Tag Archives: the Lord’s Prayer

Forgive us like we forgive?

Really?  Are we only forgiven in the way or to the extent in which we forgive others?  That sounds a little depressing to me.

Not that I don’t want to forgive others.  I know that forgiveness is release for me, more than it is for them.  I understand the value of forgiveness in my life.  But sometimes I am a little slow to forgive.  Sometimes the hurt lasts a while and so does the anger.

I know that my forgiveness doesn’t make a lot of difference in the lives of other people.  Most of them go blissfully on their way after they do their thing and they don’t really worry about my forgiveness.  The ones who come to me in humility to ask forgiveness are easy to forgive.  Many times the issue is settled in my heart long before they come back.  I want to forgive because I want to let things go.

But when I read that the Lord’s forgiveness is contingent on my forgiving others, I am concerned.  To be honest, that scares me.  I don’t know my own heart well enough to be sure that my forgiveness is as complete as I need the Lord’s forgiveness to be.  What if I meet someone and find that the old feelings come back?  Does that mean that the Lord hasn’t really forgiven me?

Frankly, if you believe that “forgive us our debts as we forgive our debtors” means that God’s forgiveness is limited to your forgiveness, you should be afraid.  That would negate any hope for assurance and call into question your eternal future.  In fact, it would be coming back under the law.

NO!  Our forgiveness is based on the love of God!  Our forgiveness has come through the act of Jesus on the cross.  Nothing of us was involved.  Nothing of ours can stand against it except unbelief.  He forgave us because He loved us—and He forgave us all the way.  I do not earn my forgiveness by being forgiving toward others; nor do I lose my forgiveness when I find it hard to forgive others.

I know that Jesus went on, after giving the Lord’s Prayer, to say this:

 “For if you forgive men their trespasses, your heavenly Father will also forgive you. But if you do not forgive men their trespasses, neither will your Father forgive your trespasses. Matthew 6:14-15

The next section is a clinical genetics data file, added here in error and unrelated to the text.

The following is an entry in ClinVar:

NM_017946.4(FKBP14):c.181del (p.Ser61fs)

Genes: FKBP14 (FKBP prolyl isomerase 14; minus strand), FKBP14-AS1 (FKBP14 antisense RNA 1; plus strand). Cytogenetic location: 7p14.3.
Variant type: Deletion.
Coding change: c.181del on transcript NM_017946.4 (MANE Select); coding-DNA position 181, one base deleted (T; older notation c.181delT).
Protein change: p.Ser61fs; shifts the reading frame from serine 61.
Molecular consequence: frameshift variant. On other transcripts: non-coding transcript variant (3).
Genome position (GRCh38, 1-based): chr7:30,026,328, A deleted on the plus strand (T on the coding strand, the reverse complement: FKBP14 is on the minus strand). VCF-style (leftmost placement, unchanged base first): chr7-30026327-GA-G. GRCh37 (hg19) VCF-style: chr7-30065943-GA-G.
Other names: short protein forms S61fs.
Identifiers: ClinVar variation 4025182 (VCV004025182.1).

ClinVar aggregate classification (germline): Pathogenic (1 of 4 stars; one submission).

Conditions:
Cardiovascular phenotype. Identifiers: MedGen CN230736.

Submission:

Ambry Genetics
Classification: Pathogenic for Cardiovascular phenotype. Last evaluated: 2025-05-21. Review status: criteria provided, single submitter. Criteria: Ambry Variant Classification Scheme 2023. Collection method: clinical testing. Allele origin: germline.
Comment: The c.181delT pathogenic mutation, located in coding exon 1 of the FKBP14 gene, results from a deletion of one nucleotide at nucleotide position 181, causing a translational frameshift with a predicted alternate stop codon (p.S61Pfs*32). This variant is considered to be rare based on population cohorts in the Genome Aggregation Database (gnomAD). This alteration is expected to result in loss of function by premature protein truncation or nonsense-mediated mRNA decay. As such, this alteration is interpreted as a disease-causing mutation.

It seems very plain, but it cannot mean what you and I have been taught.  If our forgiveness is based on our actions, then we are—and always will be—under the law.  There is no grace in earning our forgiveness.

So what does Jesus mean?  Well, that is hard.  If you read the comments on this blog, you will know that some say Jesus said this to people under the law as a statement of the futility of life under the law.  You will also know that I think there may be something even more here.  But the point is that it cannot mean that forgiveness is based on human action.

How do we know that?  We know that salvation comes by grace through faith.  We know that salvation is a gift from the Lord, that no human works could ever earn it.  We know that this amazing gift was given freely.  These are all easily found in the Scriptures.  And we know that forgiveness is part of what we have received in Christ through salvation.

I had reason again to discuss this with friends.  There may be great mystery in the application of what Jesus said.  There is certainly truth, but truth that is deeper than what we usually encounter.  We may not fully understand the ramifications of what He says in this passage . . . but we know that we do not earn or deserve our salvation.  That we know.

So, yes, you should forgive others.  Of course.  In fact, your enjoyment of your forgiveness will not be complete until you are willing to forgive others.  As long as you keep them under the law, you will feel like you are under the law.  But you will still be forgiven—and you will forgive them.

You will.


Filed under Freedom, Legalism, Relationship

The Lord’s Prayer

It is a particular shame that we have ruined the Lord’s Prayer.  When the disciples came to Jesus to ask Him to teach them how to pray, He gave them something simple.  But first, He told them not to pray like the hypocrites and the heathen.  How did the hypocrites and the heathen pray?  Well, they prayed so that others could hear them and they repeated the same words over and over without regard to what they were saying.  Some of them thought they would get special blessings from many repetitions.

So Jesus said not to pray like that.  But what did we do?  We took the words, the example, He gave the disciples and we memorized it so we could say it together in church.  We made the Lord’s Prayer a vain repetition.  But it wasn’t meant to be that.  It was meant to be an example.  Jesus said: When you pray, pray like this.

Read the words of the Lord’s Prayer as given in the Message.  See if it doesn’t feel a lot more like a friend talking with a friend:

Our Father in heaven, Reveal who you are.

Set the world right; Do what’s best— as above, so below.

Keep us alive with three square meals.

Keep us forgiven with you and forgiving others.

Keep us safe from ourselves and the Devil.

You’re in charge! You can do anything you want!

You’re ablaze in beauty! Yes. Yes. Yes.

Matthew 6:9-13

What do you think?  Would that pass the muster as an example of prayer today?  It is almost random in structure, just like our thoughts.  It is simple, just like we are.  It is specific and general at the same time, just like our concerns.  I think Jesus gave us an “off-the-cuff” prayer, not something for us to formalize and make the official prayer of our faith.

Sometimes an impromptu prayer is the very best kind.

What do you think?


Filed under Freedom, Legalism, Relationship